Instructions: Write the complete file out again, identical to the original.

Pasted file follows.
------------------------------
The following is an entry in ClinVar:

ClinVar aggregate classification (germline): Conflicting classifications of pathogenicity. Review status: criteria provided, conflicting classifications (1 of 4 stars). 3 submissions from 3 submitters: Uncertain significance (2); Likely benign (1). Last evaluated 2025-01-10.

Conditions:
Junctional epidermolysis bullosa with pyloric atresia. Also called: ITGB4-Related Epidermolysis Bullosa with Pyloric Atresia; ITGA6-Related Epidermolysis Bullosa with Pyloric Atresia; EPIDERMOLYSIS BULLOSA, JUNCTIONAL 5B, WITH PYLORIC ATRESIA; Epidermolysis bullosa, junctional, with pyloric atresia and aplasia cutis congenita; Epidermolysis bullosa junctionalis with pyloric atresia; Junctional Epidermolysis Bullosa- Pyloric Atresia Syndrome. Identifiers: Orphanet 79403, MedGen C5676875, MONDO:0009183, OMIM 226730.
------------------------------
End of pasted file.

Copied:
The following is an entry in ClinVar:

ClinVar aggregate classification (germline): Conflicting classifications of pathogenicity. Review status: criteria provided, conflicting classifications (1 of 4 stars). 3 submissions from 3 submitters: Uncertain significance (2); Likely benign (1). Last evaluated 2025-01-10.

Conditions:
Junctional epidermolysis bullosa with pyloric atresia. Also called: ITGB4-Related Epidermolysis Bullosa with Pyloric Atresia; ITGA6-Related Epidermolysis Bullosa with Pyloric Atresia; EPIDERMOLYSIS BULLOSA, JUNCTIONAL 5B, WITH PYLORIC ATRESIA; Epidermolysis bullosa, junctional, with pyloric atresia and aplasia cutis congenita; Epidermolysis bullosa junctionalis with pyloric atresia; Junctional Epidermolysis Bullosa- Pyloric Atresia Syndrome. Identifiers: Orphanet 79403, MedGen C5676875, MONDO:0009183, OMIM 226730.